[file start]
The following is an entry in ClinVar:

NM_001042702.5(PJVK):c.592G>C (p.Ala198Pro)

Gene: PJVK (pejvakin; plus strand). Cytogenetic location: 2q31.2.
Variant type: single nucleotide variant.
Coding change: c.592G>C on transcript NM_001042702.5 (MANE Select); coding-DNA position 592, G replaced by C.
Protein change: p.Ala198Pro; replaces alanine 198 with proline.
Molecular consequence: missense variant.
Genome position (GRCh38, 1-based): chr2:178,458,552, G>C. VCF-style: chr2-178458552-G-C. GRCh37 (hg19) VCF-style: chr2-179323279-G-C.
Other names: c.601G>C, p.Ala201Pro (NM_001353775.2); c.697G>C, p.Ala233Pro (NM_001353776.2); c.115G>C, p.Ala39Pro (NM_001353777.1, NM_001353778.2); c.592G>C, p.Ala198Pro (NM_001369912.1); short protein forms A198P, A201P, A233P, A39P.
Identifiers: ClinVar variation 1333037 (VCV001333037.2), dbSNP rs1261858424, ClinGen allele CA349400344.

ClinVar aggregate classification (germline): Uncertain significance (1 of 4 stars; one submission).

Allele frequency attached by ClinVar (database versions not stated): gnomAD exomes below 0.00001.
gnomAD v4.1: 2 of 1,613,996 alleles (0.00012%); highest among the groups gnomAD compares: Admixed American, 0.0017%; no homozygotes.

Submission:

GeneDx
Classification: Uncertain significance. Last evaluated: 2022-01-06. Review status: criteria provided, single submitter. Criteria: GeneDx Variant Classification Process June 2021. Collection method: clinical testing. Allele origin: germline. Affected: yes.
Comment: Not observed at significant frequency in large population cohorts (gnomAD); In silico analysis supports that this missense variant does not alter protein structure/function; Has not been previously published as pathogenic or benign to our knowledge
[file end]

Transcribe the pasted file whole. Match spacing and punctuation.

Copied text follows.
The following is an entry in ClinVar:

NM_001042702.5(PJVK):c.592G>C (p.Ala198Pro)

Gene: PJVK (pejvakin; plus strand). Cytogenetic location: 2q31.2.
Variant type: single nucleotide variant.
Coding change: c.592G>C on transcript NM_001042702.5 (MANE Select); coding-DNA position 592, G replaced by C.
Protein change: p.Ala198Pro; replaces alanine 198 with proline.
Molecular consequence: missense variant.
Genome position (GRCh38, 1-based): chr2:178,458,552, G>C. VCF-style: chr2-178458552-G-C. GRCh37 (hg19) VCF-style: chr2-179323279-G-C.
Other names: c.601G>C, p.Ala201Pro (NM_001353775.2); c.697G>C, p.Ala233Pro (NM_001353776.2); c.115G>C, p.Ala39Pro (NM_001353777.1, NM_001353778.2); c.592G>C, p.Ala198Pro (NM_001369912.1); short protein forms A198P, A201P, A233P, A39P.
Identifiers: ClinVar variation 1333037 (VCV001333037.2), dbSNP rs1261858424, ClinGen allele CA349400344.

ClinVar aggregate classification (germline): Uncertain significance (1 of 4 stars; one submission).

Allele frequency attached by ClinVar (database versions not stated): gnomAD exomes below 0.00001.
gnomAD v4.1: 2 of 1,613,996 alleles (0.00012%); highest among the groups gnomAD compares: Admixed American, 0.0017%; no homozygotes.

Submission:

GeneDx
Classification: Uncertain significance. Last evaluated: 2022-01-06. Review status: criteria provided, single submitter. Criteria: GeneDx Variant Classification Process June 2021. Collection method: clinical testing. Allele origin: germline. Affected: yes.
Comment: Not observed at significant frequency in large population cohorts (gnomAD); In silico analysis supports that this missense variant does not alter protein structure/function; Has not been previously published as pathogenic or benign to our knowledge